Suspensions are formulated for administration by a number of
routes, including:

1.
2.
3.
4.
5.

oral;
otic;
ophthalmic;
epidermal;
parenteral (by injection).

Ophthalmic suspensions must be:


and the suspension must be
or to eliminate
any grittiness that might cause irritation

Suppositories
Suppositories are solid dosage forms intended for
insertion into body orifices where they melt, soften, or
dissolve and exert localized or systemic effects.
They are commonly used rectally and vaginally, and
occasionally urethrally.
Suppositories are prepared in various weights, sizes, and
shapes depending on their intended use.

Rectal suppositories intended for adults usually weigh about 2


g, measure about 1 'l2' in. in length, and are cylindric or bulletshaped.
Rectal suppositories for infants and children are
proportionately smaller.
Vaginal suppositories commonly weigh about 5 g and are
globular, oviform, or conical.
Urethral suppositories are:
1. thin and pencil-shaped,
2. weighing approximately 4 g and
3. measuring about 140 mm when intended for males and
4. half the weight and length when intended for females.

1. Ingredients are melted and placed


in the suppository mold

2. Suppository mold is separated after it


was cool down.
3. Suppositories are removed form the
mold

Syrups

Syrups are concentrated, aqueous solutions of a sugar or sugar


substitute
Non-medicated syrups are sweet, pleasant-tasting vehicles for
medicinal substances to be added later, either in the
extemporaneous compounding of prescriptions or in the
preparation of a standard formula for a medicated syrup.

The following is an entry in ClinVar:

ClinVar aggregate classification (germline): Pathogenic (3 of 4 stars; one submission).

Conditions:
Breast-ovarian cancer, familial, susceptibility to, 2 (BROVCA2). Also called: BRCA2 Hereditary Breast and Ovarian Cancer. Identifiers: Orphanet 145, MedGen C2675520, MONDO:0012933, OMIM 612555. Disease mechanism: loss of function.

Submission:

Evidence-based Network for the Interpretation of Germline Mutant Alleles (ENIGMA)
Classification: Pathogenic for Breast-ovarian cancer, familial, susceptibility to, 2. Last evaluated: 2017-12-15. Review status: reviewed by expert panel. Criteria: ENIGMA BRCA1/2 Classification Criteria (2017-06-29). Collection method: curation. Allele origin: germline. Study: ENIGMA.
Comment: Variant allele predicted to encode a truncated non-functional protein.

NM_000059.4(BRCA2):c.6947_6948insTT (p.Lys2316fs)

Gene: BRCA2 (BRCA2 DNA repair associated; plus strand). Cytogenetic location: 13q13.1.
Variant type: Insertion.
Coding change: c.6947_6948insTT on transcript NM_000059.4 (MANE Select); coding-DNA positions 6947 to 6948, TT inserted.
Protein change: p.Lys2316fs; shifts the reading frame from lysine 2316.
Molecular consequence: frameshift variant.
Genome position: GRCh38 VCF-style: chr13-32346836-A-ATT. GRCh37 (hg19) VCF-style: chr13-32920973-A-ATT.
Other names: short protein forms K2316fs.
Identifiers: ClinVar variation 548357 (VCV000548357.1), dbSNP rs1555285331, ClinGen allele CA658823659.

Other no-medicated ingredients in syrups are:

1.

;
2.
;
3. ;
4. to prevent microbial growth.

Syrups are administered orally for the therapeutic value of the


medicinal agent(s).

Tablets

Tablets are solid dosage forms containing one or more


medicinal substances with or without added pharmaceutical
ingredients.
Among the pharmaceutical agents used are diluents,
disintegrants, colorants, binders, and coatings.
Tablets may be coated for:

1. ;
2. ;
3. ;
4. .

Most tablets are manufactured on the industrial scale by


compression, using highly sophisticated machinery.

1.
2.
3.
4.

Punches and dies of various shapes and sizes enable the


preparation of a wide variety of tablets of distinctive
shapes, sizes, and surface markings.
Kinds of tablets:
Tablets intended to be swallowed whole;
Chewable tablets (produce a pleasant taste and feel with
mastication);
Sublingual tablets are intended to be dissolved in the mouth or
under the tongue;
Effervescent tablets are intended to be dissolved in water before
taking.

Tablets are formulated to contain a specific quantity of


drug substance.
To enable flexibility in dosing, manufacturers commonly
make available various tablet or capsule strengths of a
given medication.
As required, a tablet may also be broken in half (many
tablets are "scored" or grooved for this purpose),
More than a single tablet may be taken as a prescribed dose
If you have to break a scored tablet, here is a
simple procedure that should work for any
tablet that has a somewhat rounded surface:
1. Place the tablet on a flat hard surface.
2. Place one thumb on each side of the score.
3. Press down with both thumbs.

Tinctures
Tinctures are alcoholic or hydroalcoholic solutions of either pure
chemical substances or of plant extractions.
Most chemical tinctures are applied topically (e.g., Iodine
Tincture).
Plant extractions are used for their content of active
.
Some extractions are administered as standardized preparations
(e.g., Tincture).
Fluidextracts are liquid preparations of plant extractives, each
milliliter containing the active constituents from 1 g of the
standard drug that it represents.
Extracts are highly concentrated powdered or pilular (ointmentlike) extractives of plant constituents prepared by the reduction
of fluidextracts through evaporation.